While genocide, at times, appears to be sporadic in its emergence; it, in fact, requires diligent planning, strategy, and execution; inferring potential prevention through effective response. Within the last decade, there has been an increased attention on the need for governments to respond effectively to potential genocides. One manifestation of this concern has been an effort to construct governmental systems that can foresee the development of such politics (early warning) and transmit this information for decision makers to respond effectively to the threat (early action).
Through qualitative data analysis of a United States’ case study, this paper explores the influences in the formation of the Genocide Prevention Taskforce Report (GPTR), and how its recommendations will help overcome factors (i.e. bureaucratic inertia, information siloing) that have made past policy less than effective. Data was acquired through interviews with GPTR contributors and text analysis of the GPTR. Using NVivo, a qualitative data analysis software, and network theory methodology, we will create a model of the relevant actors, resources, and knowledge involved in these two genocide prevention efforts. This network model will be analyzed through Allison’s (1999) three conceptual models: rational actor model, standard operating procedure model, and government politics model. This study will seek to extract generalizable lessons that can be applied to other countries’ experiences.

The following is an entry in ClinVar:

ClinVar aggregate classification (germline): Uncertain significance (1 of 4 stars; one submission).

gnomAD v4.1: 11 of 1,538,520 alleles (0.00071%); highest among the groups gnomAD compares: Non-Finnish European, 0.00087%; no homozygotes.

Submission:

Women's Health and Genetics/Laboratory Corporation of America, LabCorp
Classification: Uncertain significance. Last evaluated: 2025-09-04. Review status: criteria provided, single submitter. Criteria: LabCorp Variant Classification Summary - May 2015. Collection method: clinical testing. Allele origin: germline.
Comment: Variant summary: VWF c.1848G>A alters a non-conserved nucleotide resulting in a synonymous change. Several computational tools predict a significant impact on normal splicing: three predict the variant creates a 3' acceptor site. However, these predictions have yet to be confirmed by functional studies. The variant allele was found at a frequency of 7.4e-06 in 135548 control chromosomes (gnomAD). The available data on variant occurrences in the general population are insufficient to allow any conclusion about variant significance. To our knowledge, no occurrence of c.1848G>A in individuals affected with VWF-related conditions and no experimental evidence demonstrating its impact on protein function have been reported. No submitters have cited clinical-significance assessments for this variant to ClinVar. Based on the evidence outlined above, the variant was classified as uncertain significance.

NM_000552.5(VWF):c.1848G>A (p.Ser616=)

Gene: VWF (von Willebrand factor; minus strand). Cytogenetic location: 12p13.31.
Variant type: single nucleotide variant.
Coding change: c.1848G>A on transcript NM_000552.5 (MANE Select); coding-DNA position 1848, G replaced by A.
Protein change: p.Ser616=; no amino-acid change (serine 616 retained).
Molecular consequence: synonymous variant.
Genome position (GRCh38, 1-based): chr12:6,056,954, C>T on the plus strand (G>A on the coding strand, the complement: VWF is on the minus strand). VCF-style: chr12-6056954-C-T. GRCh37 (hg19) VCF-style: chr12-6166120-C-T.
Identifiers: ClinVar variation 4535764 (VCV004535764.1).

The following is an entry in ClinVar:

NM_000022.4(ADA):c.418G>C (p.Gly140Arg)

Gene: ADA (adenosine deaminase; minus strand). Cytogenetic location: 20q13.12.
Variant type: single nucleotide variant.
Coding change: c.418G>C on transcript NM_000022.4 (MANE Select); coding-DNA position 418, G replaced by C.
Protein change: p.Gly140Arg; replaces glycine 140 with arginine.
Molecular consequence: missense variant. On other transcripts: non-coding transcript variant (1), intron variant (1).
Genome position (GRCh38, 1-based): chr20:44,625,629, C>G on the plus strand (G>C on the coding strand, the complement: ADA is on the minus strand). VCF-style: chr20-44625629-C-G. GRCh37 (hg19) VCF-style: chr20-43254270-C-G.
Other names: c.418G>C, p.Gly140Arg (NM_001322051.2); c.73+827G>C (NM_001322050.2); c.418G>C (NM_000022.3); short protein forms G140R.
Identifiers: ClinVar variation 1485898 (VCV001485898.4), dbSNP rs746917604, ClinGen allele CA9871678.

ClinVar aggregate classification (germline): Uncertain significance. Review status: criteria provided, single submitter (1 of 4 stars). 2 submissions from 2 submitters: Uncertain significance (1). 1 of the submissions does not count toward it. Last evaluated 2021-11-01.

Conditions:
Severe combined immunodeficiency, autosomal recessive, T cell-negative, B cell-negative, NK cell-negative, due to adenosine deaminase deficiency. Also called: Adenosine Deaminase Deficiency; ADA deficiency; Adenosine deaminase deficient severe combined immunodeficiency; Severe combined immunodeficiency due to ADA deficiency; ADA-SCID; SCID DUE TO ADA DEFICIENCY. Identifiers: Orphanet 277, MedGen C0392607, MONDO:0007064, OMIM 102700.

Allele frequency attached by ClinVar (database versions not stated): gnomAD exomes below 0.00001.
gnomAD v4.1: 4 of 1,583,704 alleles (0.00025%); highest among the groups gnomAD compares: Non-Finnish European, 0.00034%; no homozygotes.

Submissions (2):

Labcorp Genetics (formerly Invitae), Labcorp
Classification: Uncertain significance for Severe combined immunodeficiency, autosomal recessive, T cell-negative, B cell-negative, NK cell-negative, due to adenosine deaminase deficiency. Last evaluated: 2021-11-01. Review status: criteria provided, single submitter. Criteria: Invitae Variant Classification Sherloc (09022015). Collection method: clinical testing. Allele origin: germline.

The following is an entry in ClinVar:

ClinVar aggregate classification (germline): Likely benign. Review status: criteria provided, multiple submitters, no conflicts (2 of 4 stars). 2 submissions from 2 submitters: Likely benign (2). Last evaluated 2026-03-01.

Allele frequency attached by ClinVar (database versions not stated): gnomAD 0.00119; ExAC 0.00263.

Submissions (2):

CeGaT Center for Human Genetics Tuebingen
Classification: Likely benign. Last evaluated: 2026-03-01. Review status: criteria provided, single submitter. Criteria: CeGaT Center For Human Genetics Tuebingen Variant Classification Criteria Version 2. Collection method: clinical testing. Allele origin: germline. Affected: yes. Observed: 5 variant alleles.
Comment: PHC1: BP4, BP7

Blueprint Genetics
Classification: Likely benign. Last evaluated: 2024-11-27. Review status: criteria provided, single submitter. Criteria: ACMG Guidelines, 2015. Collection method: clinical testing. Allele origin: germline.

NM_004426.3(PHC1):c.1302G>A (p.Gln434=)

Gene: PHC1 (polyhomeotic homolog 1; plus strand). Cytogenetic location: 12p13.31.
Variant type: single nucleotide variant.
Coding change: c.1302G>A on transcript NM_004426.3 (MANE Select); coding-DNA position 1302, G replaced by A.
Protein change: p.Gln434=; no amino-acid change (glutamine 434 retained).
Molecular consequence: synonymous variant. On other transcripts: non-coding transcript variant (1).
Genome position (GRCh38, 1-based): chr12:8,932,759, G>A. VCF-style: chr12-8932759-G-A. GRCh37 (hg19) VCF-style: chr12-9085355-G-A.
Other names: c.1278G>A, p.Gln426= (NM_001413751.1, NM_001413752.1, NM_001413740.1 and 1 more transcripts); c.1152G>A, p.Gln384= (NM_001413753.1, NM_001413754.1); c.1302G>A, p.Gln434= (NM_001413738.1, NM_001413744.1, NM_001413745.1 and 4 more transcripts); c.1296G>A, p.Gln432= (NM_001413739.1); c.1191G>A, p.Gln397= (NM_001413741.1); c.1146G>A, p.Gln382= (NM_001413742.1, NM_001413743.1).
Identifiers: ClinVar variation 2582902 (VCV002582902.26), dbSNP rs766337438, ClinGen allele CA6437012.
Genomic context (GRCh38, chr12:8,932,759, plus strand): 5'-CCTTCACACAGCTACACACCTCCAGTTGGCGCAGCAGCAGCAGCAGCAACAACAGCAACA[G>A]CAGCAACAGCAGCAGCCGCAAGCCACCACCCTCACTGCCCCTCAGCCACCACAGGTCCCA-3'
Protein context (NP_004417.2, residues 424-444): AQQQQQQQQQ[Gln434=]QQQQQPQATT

- genocide prevention,
- bureaucratic politics,
- social networks,
- information flow
Available at: http://works.bepress.com/ahillelt/1/